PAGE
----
The air is hot this time of year in this part of Spain. It feels baked. The doors and windows of all the tabernas and cafes and restaurants are open to the night and people fill all the space on either side and in between. The music of shouting voices and eighties Spanish ballads are thick on the air and stick to it. The night smells like dust and piss and cigarettes.
I walk through hedgerows of people drinking and smoking out to the edge of the street. I slide along the outside, slick. There’s a bar around here that gives glasses of wine and some decent if not bottom-shelf ham for a euro. I have no particular destination but I feel a ghostly pull at my elbow when I pass the place.
I came back to Madrid to find meaning as if it were some ephemeral thing floating out there, wild and thrashing, what a reward to hook the beautiful damn thing. I’ve read in good books that that’s not the way it works but what the hell does anybody know. I mean really. The world is full of this kind of mystic junk to find and I’m covering a lot of ground. That’s the only reason I go anywhere. Sometimes we turn so far inward that it’s hard to tell if we’re more neuroses than person. I narrowly miss getting taken out by a Renault full of teens in the cross walk.
Farther up the street are middle-aged immigrants selling Spanish beer from trolleys they hide in the trash, waiting on corners splitting the tide of street revelry like rocks in a stream. They profit from the crisis because everyone’s too broke to get bar drunk, or don’t see the point. The white noise is deafening, the plazas are all full, the sidewalks are full. In the narrow streets and alleys the cars try to push through it all and somewhere in that throng is an Argentine kid with a guitar and a guy with dreads and rhythm sticks. Correction: single dread.
This is the kind of night that feels heavy, like nothing is in your control. That’s not the night and it’s not Spain and maybe you’re going to bring your problems with you or maybe there’s nothing to figure out.
People care about you and they understand.
Everyone’s drunk and everyone’s smiling and everyone wants me to venga tomar algo. American’s don’t like to be touched they tell me, patting my back and handing me a cup of red wine and coke zero. San Francisco’s beautiful, it’s their dream to go there. Someone has some hash.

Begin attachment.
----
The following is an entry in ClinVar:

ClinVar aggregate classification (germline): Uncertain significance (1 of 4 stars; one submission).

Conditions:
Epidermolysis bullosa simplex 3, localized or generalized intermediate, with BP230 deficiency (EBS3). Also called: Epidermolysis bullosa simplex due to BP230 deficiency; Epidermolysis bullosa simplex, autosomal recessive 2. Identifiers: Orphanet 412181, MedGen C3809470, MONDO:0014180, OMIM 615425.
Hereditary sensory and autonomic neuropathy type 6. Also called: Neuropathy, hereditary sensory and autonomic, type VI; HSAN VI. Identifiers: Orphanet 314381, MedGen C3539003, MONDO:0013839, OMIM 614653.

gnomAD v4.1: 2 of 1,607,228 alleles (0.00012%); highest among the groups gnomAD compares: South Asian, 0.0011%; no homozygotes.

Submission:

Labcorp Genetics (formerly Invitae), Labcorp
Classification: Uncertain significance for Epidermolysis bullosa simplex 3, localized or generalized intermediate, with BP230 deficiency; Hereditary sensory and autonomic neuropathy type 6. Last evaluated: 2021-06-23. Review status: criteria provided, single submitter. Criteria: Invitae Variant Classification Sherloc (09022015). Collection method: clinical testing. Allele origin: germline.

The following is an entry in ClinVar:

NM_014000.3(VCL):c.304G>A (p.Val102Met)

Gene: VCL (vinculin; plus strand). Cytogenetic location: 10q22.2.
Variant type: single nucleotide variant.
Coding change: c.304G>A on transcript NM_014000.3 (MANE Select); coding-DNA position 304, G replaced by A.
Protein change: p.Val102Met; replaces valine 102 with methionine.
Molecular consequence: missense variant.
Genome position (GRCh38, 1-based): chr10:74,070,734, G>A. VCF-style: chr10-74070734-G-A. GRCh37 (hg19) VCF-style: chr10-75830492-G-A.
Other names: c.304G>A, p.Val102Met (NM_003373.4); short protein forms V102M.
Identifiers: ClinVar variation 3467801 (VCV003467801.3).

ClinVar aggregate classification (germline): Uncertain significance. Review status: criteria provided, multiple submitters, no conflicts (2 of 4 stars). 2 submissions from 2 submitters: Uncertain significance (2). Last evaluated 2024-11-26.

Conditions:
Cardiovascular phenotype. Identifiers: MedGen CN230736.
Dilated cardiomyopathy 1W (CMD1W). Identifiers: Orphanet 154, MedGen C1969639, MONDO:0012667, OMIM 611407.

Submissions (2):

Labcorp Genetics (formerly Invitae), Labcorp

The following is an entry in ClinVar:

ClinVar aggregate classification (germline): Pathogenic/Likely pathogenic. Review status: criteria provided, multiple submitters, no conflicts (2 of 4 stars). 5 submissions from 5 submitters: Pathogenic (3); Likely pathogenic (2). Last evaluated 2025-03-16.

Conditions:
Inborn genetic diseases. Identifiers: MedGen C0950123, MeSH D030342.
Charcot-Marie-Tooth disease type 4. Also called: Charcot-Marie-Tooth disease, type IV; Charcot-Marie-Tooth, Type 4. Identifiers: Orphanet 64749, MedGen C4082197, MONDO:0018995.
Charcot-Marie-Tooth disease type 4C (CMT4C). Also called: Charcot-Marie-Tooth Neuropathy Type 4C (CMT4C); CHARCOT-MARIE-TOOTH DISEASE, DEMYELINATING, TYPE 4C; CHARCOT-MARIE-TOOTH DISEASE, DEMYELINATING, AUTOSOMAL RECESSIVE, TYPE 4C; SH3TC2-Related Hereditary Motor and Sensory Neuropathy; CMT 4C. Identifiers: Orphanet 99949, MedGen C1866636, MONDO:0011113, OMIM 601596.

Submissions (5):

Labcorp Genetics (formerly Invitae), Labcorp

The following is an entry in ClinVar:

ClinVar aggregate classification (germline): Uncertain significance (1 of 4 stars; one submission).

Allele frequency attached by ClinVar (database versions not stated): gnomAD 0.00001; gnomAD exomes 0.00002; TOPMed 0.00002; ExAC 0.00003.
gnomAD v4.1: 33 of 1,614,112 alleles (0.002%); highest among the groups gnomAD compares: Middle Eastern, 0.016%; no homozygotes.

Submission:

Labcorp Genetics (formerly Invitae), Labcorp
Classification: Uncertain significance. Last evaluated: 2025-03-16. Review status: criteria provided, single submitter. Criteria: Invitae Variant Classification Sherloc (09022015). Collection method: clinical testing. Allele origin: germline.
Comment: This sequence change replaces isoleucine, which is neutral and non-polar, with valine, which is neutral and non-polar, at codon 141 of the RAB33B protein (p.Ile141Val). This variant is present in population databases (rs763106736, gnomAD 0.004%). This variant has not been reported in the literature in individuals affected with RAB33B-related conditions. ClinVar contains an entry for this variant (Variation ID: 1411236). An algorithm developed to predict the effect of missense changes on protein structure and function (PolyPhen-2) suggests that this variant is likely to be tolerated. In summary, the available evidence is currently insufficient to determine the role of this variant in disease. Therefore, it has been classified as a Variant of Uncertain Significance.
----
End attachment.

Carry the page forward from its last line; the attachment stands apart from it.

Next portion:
A municipal police car rolls up across the plaza. In one big choreographed movement everyone throws their cans/cups/bottles (but not the hash) and runs.
My driving arm is three shades away from chestnut and the small patch of right thigh, a birthmark that has never had any melonin, stands in bright white contrast against the pink of too much sun; It still has the vague shape of the continguos United States. This is all left over from sunbathing in Highbury Fields with pale friends who feverishly flock to open spaces to pink themselves when London is generous enough to give them consecutive days of sun.
In this weather I’m in perma-bike shorts and a bra, drinking one of the 48 cans of diet soda I was obligated to buy because Stater Bros was having a sale.
I’m on my way up to the bay (that means the San Francisco bay on this side of the country), just booked a ticket on the new Megabus route that runs the 400 miles from Los Angeles to SF at unemployed-staying-on-your-mom’s-couch recession prices. It’s a double decker with shoddy wifi but it boasts none of the beheadings that are wont to happen on the Greyhound.
80% of the drive takes place on the I-5, a straight shot through the green and dusty belly of central California, capped on either end by the civilization of Northern and Southern California. The route starts at the straight sleek pillar of Union Station in Los Angeles, which feels like a grave yard of public transportation’s past; a huge dunny sepulchre of a building festooned with palm trees, vast and cold and only ever half full of foothill commuters.
The megabus is in the hub of bus termini, a small kiosk in the blazing Sun. We are seated according to a lottery, I’m number 34, I sit next to a snoring waiter whose foot keeps knocking my charger out of the port between us.
Leaving Los Angeles you wind your way around the outlying commuter communities until you reach the steep and winding brushy purple passes of the Grapevine. Signs run along the shoulder warning drivers to turn off their air conditioning lest their cars over-heat climbing the deceptively steep incline, but still 3 out of 5 times you’ll pass cars steaming or fully on fire on the shoulder, with burnt out blackened patches peppering the highway from car-deaths passed.
From there the interstate opens up onto the 5 proper, past Bakersfield and Buttonwillow. It’s here the bus stops at a travel center for a 20 minute lunch. I eat a big liquor store hotdog in the parking lot BY CHOICE, standing in the shade and exhaust of the megabus, watching the mix of students and common folk shuffle back to the bus with sad sacks of fast-food or happy big cups of Starbucks. Everyone’s head is down.
Then it’s back on the bus through orchards and farmland for 5 hours, then a concentrated animal farm colloquially known as “Cowschwitz” full of methane and mud and none of the “happy cows” for which the TV says California is known. Then there’s a famous pea soup place and windmills on a hill then you’re passing the outlying BART stations then you cross the SF Bay Bridge where you’re dumped off at another less-sunny bus depot deep in a weird part of the city. Then you go to the bar.
Traveling on the Spanish larga distancia bus networks has accustomed me to hours on buses, and the interior of Spain has a striking resemblance to San Bernardino and the Inland Empire of Southern California, so this all feels fairly routine. The only thing conspicuously lacking on this commute versus my Spanish bus life is the badly dubbed Jean Claude Van Damm movies.
Wi-Fi can take care of that.